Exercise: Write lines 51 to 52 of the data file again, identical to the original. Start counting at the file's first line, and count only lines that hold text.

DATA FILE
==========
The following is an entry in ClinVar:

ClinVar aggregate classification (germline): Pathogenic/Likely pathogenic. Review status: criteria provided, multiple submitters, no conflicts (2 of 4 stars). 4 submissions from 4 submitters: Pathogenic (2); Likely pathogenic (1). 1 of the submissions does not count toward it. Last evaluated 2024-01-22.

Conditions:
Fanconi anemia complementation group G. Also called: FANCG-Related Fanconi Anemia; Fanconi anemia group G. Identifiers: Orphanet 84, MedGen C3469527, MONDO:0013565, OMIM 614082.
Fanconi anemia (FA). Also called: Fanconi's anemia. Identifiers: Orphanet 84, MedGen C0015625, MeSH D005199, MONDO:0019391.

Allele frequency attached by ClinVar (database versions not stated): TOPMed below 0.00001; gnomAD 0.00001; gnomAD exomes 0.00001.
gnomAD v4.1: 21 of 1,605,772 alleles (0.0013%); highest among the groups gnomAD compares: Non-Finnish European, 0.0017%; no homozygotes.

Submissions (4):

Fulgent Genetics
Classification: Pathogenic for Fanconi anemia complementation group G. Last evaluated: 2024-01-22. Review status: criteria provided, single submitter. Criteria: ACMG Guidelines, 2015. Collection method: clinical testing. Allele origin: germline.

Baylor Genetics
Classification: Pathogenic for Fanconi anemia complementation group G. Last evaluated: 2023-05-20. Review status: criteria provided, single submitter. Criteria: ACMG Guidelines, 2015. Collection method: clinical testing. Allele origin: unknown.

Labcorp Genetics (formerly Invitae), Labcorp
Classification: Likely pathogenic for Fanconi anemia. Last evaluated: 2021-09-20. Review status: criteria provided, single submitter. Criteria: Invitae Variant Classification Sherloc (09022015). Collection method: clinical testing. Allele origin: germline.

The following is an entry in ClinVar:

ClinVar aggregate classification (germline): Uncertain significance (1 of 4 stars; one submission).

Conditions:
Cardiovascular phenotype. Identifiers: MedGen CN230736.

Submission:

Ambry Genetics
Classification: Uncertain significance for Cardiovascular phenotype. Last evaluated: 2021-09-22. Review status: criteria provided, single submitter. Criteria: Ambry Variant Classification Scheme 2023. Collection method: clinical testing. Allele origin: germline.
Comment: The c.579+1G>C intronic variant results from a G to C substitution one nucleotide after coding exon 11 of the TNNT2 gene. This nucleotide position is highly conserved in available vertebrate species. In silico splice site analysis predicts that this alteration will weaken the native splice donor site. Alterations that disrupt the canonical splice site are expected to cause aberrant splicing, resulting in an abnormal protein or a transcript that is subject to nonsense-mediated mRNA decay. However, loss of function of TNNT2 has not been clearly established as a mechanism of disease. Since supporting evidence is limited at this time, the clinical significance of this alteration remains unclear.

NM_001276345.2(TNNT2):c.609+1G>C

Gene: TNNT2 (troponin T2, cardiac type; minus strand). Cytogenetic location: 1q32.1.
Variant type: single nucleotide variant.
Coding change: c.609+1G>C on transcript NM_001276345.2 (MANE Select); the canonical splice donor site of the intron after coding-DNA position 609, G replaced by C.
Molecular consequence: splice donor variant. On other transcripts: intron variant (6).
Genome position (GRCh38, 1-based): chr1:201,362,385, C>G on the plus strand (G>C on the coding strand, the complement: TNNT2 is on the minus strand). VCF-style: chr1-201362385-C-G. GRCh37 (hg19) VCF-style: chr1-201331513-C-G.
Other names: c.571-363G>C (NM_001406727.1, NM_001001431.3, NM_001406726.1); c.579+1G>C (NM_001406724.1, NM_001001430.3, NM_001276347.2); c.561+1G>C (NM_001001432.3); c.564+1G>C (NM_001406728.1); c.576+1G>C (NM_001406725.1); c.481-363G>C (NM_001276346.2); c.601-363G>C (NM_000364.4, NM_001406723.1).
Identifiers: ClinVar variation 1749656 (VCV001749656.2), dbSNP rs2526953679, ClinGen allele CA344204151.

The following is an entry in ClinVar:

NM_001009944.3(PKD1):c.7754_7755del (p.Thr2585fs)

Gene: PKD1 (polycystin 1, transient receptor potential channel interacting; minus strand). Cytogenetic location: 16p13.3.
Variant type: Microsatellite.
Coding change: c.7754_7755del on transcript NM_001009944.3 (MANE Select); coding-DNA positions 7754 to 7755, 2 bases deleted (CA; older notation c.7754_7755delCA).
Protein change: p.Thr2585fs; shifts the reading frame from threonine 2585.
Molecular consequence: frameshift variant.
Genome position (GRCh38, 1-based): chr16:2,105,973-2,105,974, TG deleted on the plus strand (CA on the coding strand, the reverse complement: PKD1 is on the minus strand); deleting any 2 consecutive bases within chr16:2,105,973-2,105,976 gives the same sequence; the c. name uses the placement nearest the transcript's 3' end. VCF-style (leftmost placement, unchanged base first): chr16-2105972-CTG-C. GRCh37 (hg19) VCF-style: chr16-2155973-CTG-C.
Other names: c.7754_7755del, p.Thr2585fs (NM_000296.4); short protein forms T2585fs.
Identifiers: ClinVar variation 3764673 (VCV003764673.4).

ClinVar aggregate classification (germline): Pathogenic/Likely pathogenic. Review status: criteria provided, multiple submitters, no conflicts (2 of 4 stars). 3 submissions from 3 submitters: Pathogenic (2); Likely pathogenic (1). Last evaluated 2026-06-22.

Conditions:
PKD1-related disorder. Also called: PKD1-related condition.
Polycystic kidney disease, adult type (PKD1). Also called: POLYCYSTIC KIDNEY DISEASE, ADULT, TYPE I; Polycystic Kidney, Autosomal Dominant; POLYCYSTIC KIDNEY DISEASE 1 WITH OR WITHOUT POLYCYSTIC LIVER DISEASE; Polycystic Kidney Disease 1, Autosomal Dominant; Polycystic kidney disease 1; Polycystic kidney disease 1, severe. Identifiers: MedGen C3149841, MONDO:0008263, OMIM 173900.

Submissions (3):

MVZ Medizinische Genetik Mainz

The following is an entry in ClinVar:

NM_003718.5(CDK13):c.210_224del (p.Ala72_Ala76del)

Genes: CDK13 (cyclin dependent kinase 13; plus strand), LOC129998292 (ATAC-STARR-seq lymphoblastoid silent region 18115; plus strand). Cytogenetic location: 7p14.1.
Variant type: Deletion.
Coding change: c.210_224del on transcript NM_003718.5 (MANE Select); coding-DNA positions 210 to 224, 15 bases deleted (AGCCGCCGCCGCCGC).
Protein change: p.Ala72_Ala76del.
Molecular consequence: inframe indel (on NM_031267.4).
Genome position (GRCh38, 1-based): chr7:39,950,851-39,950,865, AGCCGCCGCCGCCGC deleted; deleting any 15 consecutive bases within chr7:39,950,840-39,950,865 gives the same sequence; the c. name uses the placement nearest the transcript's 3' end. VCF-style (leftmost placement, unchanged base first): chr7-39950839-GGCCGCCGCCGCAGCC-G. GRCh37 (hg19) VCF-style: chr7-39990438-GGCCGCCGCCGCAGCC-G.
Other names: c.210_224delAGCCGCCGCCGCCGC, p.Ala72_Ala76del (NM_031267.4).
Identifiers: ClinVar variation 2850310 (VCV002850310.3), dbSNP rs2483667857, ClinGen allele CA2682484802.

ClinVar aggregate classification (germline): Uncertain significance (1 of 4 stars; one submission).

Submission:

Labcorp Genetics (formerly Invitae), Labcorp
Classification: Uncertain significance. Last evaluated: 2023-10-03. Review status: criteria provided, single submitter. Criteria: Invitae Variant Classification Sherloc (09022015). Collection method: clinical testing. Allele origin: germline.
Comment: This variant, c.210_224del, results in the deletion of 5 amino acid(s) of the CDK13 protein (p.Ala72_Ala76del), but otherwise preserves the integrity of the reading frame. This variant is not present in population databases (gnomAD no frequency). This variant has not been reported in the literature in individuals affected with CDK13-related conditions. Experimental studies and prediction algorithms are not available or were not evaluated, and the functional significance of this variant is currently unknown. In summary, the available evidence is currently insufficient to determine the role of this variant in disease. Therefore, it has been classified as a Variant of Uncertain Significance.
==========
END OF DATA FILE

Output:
Coding change: c.210_224del on transcript NM_003718.5 (MANE Select); coding-DNA positions 210 to 224, 15 bases deleted (AGCCGCCGCCGCCGC).
Protein change: p.Ala72_Ala76del.